Accessibility Skip to Global Navigation Skip to Local Navigation Skip to Content Skip to Search Skip to Site Map Menu

Special Hocken exhibition for recently acquired art

Clocktower clock

Tuesday 28 August 2012 12:39pm

Cotton Back Words
Shane Cotton, Back Words, 2011, Hocken Collections Uare Taoka o Hakena. Photograph: Alan Dove.

Contemporary art acquired by the Hocken Library over the past five years will be showcased at a new exhibition launching on Friday (August 31), entitled Picture This: Recently Acquired Art.

Curator of Pictorial Collections Natalie Poland says the exhibition, which runs from 1 September to 10 November 2012, celebrates the strength and diversity of contemporary art practice in New Zealand.

“The art on display spans the wide range of media being deployed by artists today - from sculpture and performance to installation, video, photography as well as the conventional medium of paint,” she says.

“The contents of this show reveal several strands of the Hocken’s art collection development policy. Works by established New Zealand artists such as Billy Apple and Shane Cotton are displayed, alongside works by younger artists who have only recently emerged onto the national art scene.”

Acquisitions of art and unpublished archives are made possible by the Hocken Endowment Fund. This Trust was established in 1967 with a donation from a group of anonymous benefactors and has been augmented by other donors in subsequent years, notably the late Dunedin poet, author and arts patron Charles Brasch.

The exhibition also offers an insight into how the Pictures collection is currently being developed.

Ms Poland says that many of the artworks featured are the work of previous Frances Hodgkins Fellows – a focus of the Hocken’s art collection development policy.

The art collection development policy seeks to acquire suitable works by current and former Frances Hodgkins Fellows. Other past Fellows whose works are displayed here include Heather Straka (2008 Fellow), Eddie Clemens (2009 Fellow), Joanna Langford (2010 Fellow), Kushana Bush (2011 Fellow). A painting by 2012 Frances Hodgkins Fellow Nick Austin, Lettuce Poems, is one of the Hocken’s most recent purchases and this is its first showing in a public art gallery.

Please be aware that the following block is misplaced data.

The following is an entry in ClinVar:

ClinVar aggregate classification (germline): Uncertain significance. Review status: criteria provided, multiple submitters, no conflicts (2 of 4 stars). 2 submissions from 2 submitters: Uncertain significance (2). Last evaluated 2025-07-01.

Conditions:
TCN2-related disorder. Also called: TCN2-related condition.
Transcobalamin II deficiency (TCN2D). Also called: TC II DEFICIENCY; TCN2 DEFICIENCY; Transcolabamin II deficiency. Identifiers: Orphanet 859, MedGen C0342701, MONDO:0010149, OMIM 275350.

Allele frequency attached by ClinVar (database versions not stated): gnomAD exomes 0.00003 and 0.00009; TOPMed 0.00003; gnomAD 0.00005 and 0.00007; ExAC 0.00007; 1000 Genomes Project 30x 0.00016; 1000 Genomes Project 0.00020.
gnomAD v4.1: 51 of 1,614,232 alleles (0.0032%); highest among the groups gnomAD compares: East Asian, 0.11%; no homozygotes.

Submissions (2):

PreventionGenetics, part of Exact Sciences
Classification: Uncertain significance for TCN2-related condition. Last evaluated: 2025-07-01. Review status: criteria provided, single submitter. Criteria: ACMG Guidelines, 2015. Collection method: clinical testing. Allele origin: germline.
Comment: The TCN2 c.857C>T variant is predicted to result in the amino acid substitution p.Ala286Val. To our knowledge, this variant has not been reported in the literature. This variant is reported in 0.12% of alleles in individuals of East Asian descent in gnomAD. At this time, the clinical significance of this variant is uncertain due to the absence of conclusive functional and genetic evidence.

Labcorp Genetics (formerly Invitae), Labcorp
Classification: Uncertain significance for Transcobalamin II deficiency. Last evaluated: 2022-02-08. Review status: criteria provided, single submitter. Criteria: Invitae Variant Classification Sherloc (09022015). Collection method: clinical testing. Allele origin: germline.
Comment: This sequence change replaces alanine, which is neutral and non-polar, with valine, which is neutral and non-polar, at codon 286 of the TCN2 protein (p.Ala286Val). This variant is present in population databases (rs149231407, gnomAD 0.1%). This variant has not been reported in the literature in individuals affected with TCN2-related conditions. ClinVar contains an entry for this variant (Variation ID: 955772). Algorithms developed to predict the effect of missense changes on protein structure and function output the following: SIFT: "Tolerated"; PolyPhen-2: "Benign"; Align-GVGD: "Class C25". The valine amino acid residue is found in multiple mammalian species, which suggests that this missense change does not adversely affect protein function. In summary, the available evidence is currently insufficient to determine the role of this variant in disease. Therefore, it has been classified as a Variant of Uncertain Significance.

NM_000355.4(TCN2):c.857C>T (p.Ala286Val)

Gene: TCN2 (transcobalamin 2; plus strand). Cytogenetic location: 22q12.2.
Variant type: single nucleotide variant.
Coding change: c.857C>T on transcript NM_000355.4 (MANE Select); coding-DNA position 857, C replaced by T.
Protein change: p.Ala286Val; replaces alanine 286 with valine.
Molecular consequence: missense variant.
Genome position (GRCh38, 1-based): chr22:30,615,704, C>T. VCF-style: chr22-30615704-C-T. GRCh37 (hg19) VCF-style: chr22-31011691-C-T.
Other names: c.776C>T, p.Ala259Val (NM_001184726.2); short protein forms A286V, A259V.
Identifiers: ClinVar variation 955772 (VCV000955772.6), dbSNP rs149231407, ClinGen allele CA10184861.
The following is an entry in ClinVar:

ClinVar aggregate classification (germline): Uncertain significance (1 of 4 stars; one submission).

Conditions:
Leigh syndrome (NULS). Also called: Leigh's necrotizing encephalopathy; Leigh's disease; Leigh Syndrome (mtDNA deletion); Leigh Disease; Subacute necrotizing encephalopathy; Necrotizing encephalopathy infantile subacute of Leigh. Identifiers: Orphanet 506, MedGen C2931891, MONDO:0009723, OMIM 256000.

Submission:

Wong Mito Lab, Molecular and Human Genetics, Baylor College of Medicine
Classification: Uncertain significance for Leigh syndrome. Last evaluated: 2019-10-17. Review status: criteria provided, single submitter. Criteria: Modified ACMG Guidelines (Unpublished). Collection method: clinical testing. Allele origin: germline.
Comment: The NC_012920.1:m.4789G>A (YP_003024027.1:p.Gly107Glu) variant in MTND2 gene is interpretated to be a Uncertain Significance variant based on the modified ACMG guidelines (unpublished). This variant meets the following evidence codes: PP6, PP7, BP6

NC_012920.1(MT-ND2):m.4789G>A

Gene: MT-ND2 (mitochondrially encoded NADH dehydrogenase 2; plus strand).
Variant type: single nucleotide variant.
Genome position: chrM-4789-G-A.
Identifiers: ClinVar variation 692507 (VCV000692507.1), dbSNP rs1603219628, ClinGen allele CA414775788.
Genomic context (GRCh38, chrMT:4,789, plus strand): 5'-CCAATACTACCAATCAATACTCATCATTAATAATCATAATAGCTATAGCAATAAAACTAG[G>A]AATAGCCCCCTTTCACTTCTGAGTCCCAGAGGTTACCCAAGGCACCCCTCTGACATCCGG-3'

Another acquisition strategy is to address current gaps in the collection. As a result, the focus has increased on works by artists of Maori and Pacific Island heritage, with more recent purchases of art by Shane Cotton, Chris Heaphy and Greg Semu.

Ms Poland says that another gap was conceptual art; Billy Apple, who is now considered the grandfather of this type of practice, was previously only represented in the collection by a very minor work.

“Conceptual and the expanded genre of Performance, in particular digital animation, are future growth areas in contemporary art that we need to start collecting more actively.”

She adds that although this exhibition focuses on recent acquisitions of contemporary art, the Hocken still actively collects examples of historical art. Many historical works have also been added to the collection including a nineteenth-century John Gibb oil painting, Fish Curing, Port Chalmers (1889) and a Leo Bensemann surreal painting of St Bathans in Central Otago, dating from the 1960s.

Fibre Optic Broom

Eddie Clemens, Fibre Optic Broom #1, 2009, Hocken Collections Uare Taoka o Hakena. Photograph: Alan Dove.

Lettuce Poems

Nick Austin, Lettuce Poems, 2012, Hocken Collections Uare Taoka o Hakena. Photograph: Alan Dove.

Themes of the exhibition include:

Contemporary notions of landscape; Cotton (bicultural), Langford ‘place’ as imaginary construct and the presentation Goldfields by Dunedin artist Russell Moses.

The human desire to archive; Austin’s Lettuce Poems and Ann Shelton’s Artist Unknown, Rack 4 Hocken Collections

Mixing ‘lo-fi’ materials with high-tech componentry; Clemens’ Broom #1 and Langford’s installation Baltic Wanderer.

For further information or images please contact

Natalie Poland
Curator of Pictorial Collections
Hocken Library
University of Otago
Tel 64 3 479 5600

A list of Otago experts available for media comment is available elsewhere on this website.

Electronic addresses (including email accounts, instant messaging services, or telephone accounts) published on this page are for the sole purpose of contact with the individuals concerned, in their capacity as officers, employees or students of the University of Otago, or their respective organisation. Publication of any such electronic address is not to be taken as consent to receive unsolicited commercial electronic messages by the address holder.